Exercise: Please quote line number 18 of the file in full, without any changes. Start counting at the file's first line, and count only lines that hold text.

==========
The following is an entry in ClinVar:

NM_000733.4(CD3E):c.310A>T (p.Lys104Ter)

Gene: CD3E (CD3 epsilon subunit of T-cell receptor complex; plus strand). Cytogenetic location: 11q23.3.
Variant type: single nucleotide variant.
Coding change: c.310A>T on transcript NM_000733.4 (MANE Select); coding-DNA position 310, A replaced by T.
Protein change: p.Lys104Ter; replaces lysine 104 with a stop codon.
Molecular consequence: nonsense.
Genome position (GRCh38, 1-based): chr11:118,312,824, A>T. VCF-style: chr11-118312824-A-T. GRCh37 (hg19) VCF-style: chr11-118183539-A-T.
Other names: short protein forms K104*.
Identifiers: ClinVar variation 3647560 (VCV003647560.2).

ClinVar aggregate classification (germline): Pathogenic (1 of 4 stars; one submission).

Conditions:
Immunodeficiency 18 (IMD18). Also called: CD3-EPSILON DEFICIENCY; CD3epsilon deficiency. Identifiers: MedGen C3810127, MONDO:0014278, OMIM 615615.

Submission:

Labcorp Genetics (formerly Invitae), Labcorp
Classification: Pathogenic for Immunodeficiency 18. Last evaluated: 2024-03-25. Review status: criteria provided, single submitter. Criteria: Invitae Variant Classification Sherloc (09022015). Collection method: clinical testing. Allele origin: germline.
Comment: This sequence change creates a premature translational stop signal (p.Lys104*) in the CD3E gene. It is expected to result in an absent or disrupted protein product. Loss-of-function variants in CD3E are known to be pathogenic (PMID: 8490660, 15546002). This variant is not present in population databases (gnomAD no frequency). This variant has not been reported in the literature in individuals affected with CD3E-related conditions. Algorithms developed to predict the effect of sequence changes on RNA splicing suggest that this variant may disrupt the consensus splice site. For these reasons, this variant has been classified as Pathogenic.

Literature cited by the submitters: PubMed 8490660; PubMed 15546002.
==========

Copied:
Literature cited by the submitters: PubMed 8490660; PubMed 15546002.